This study investigates the influence on typhoon track forecasts by the Mesoscale Model5 and 3D-Var system of assimilating additional simulated dropsonde data in sensitive regions identified by Conditional Nonlinear Optimal Perturbations (CNOPs) for seven typhoons in the western North Pacific. As a reference, a similar analysis was performed for the sensitive regions identified by Singular Vectors (SVs), using the same model and assimilation system as that in the case of CNOPs.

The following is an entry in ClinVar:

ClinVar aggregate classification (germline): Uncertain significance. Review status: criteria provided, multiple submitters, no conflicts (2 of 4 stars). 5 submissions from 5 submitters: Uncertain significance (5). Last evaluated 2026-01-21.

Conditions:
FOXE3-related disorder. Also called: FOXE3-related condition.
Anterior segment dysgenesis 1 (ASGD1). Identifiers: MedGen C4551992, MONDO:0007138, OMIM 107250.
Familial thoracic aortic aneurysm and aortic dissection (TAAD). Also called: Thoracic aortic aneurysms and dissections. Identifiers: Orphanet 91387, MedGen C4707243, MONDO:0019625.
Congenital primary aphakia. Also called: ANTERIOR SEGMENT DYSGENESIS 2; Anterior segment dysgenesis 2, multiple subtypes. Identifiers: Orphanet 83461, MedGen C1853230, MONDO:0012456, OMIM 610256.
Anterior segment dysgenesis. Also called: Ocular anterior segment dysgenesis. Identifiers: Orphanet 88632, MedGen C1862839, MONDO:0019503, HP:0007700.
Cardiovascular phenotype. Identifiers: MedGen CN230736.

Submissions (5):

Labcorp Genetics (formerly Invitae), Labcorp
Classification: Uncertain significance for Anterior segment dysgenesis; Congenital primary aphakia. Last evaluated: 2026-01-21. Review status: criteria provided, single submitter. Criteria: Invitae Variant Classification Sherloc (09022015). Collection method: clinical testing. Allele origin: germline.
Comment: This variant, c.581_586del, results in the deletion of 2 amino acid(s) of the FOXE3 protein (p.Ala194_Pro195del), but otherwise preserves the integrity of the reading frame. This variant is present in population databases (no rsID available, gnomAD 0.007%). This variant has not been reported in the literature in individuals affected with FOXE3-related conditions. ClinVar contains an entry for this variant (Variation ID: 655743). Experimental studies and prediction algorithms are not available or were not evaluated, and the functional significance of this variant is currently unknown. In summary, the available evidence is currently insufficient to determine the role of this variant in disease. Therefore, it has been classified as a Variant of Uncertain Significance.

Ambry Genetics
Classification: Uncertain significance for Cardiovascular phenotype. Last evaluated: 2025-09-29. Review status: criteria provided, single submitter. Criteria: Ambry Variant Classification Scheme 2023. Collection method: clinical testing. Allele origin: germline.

Six of the seven cases show an improvement in typhoon track forecasts, with the degree of improvement being 13%–46% in the CNOPs sensitive regions and 14%–25% in SVs sensitive regions. Furthermore, track forecasts that consider dropsonde data show improved performance not only during the optimization period for these six cases (24–48 h), when CNOPs and SVs sensitivities were calculated, but for longer forecast times of 48–72 h. However, relatively large observation errors result in reduced forecast performance for the remaining typhoon case. These results show that the deployment of dropsondes in sensitive regions identified by CNOPs has an overall positive influence on typhoon track forecasts, suggesting in turn that CNOPs can be utilized as an adaptive method in determining sensitive regions in adaptive observations. Copyright © 2011 Royal Meteorological Society